(Sorry...I typed this all out about a week ago, and never got around to posting it!)
1. The title of Chapter 3 is based on the writing of Buddhist teacher
Pema Chodron. Author Geneen Roth begins the chapter recounting
the story of feeling out of her mind and trapped at a meditation retreat in the middle of the desert in Joshua Tree National Park. What situations and feelings in your life have you tried desperately to escape?
The most significant was when my mom was sick. I spent a lot of time in various forms of denial and avoidance- either through being silly and lighthearted with her, or by hiding out in my friend's dorm room. I didn't want to be there. I didn't want THERE to exist, if that makes sense. In normal life, I want to bolt pretty often- when things get scary and there's an element of the unknown (this can range from facing a meeting that I know will bring bad news to sitting on hold to reserve a hotel room for vacation). I
don't like...no, I HATE...situations where I don't feel like I have some control. Has that word come up for me before? I think it has.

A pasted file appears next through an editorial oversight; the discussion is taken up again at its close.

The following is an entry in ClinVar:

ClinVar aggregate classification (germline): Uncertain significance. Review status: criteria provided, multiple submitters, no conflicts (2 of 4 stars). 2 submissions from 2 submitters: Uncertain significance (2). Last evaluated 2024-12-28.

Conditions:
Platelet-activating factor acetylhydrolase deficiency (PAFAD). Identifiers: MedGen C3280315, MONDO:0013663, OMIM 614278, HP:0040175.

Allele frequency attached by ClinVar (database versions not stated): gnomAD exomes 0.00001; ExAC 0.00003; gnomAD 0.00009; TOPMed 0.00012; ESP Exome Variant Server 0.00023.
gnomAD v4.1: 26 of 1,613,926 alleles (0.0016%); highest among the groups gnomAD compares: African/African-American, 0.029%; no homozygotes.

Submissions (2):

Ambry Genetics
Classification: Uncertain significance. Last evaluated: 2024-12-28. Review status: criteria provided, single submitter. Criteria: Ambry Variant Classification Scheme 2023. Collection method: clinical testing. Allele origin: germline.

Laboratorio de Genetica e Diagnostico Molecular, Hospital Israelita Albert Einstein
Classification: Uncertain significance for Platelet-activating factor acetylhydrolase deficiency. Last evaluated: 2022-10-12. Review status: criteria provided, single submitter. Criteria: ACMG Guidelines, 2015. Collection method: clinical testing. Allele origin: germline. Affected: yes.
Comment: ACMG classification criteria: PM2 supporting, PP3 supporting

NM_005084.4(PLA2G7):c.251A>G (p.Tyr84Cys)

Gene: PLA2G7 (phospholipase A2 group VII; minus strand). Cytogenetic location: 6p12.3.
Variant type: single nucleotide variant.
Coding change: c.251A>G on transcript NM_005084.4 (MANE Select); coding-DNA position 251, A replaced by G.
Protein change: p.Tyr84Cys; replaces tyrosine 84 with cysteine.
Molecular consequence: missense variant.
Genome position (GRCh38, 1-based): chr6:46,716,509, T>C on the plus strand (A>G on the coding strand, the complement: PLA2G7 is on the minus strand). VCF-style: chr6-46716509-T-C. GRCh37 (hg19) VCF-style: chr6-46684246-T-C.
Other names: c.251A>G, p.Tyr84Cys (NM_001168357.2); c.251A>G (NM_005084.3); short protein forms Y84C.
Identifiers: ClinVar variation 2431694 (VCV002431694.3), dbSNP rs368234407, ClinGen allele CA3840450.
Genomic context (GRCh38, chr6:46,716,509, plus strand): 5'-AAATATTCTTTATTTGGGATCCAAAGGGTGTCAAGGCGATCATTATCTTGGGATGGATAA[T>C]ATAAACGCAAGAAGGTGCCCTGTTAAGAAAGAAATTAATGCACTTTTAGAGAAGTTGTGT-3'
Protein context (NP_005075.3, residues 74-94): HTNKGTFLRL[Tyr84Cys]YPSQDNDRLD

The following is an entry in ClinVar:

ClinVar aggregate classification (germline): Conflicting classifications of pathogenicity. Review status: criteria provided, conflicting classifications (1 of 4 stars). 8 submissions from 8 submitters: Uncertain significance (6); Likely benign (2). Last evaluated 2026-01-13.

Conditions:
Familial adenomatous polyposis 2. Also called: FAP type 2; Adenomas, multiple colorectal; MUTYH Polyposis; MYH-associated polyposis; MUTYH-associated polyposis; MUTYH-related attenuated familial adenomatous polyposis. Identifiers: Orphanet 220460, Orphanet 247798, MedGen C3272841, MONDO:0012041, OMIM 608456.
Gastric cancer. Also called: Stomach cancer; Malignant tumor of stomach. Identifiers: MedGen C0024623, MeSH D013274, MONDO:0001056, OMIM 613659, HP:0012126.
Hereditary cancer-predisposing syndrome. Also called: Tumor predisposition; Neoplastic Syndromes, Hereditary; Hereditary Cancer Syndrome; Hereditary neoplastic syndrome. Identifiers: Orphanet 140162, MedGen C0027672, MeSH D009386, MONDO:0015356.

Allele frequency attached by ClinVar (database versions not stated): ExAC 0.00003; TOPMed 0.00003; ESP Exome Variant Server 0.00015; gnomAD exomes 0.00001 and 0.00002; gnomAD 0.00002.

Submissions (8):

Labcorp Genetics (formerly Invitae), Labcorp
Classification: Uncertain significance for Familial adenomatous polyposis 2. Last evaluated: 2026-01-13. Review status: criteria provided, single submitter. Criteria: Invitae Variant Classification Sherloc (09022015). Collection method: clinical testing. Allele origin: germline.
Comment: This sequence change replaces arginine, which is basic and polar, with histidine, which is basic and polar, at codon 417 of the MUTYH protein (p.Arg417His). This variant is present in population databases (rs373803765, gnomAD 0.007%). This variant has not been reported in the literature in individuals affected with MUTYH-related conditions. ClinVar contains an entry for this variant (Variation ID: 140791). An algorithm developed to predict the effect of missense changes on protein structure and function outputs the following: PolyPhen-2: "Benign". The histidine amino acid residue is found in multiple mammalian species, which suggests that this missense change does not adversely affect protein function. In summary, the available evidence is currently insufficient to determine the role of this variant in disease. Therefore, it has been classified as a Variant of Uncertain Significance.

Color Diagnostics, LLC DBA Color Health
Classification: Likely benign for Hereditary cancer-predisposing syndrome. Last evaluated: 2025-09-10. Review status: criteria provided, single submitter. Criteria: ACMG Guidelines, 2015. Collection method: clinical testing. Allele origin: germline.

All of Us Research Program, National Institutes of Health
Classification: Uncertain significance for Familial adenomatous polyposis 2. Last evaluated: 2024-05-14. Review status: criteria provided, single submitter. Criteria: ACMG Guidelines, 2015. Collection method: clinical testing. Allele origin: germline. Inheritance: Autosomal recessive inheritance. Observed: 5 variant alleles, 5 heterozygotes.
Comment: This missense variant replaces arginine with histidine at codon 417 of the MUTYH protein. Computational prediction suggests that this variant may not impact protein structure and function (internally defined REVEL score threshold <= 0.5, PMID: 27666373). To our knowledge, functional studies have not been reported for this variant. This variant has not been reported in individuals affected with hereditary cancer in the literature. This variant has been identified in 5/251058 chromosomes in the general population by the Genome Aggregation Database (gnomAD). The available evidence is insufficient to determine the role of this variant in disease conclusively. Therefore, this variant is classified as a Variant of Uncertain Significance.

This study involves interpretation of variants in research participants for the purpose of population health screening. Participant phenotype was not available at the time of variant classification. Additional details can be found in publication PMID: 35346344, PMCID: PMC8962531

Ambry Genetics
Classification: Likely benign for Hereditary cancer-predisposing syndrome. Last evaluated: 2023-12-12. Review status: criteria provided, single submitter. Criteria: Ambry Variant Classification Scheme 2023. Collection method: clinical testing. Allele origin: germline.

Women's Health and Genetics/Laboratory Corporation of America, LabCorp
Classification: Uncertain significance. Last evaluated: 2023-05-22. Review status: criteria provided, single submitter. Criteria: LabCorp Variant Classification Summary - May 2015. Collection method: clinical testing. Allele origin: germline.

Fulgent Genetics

2. On page 37, Geneen describes compulsive eating as "a way that we leave ourselves when life gets hard. When we don't want to notice what's going on. It's a way to distance ourselves from the way things are when they are not how we want them to be." How do you use food as a way to bolt from yourself and your life? What is the story you tell yourself about why you do this? What do you think would happen if you didn't bolt? (That's the story!)
When I was talking about wanting to have control in the last question, what I wanted to write was that I "can't stand" not feeling like I have control. I often think to myself that I "can't stand" things. I don't know what that means, exactly...like, do I think I'll spontaneously catch on fire, or disintegrate, or what? I think that I think I am not strong enough to deal with the things that come up in my life. This can't be true. I've gone through divorce (as a child and as a spouse), I've lost a parent, I've gained a child, I've fought to keep my marriage together (and have actually kept it together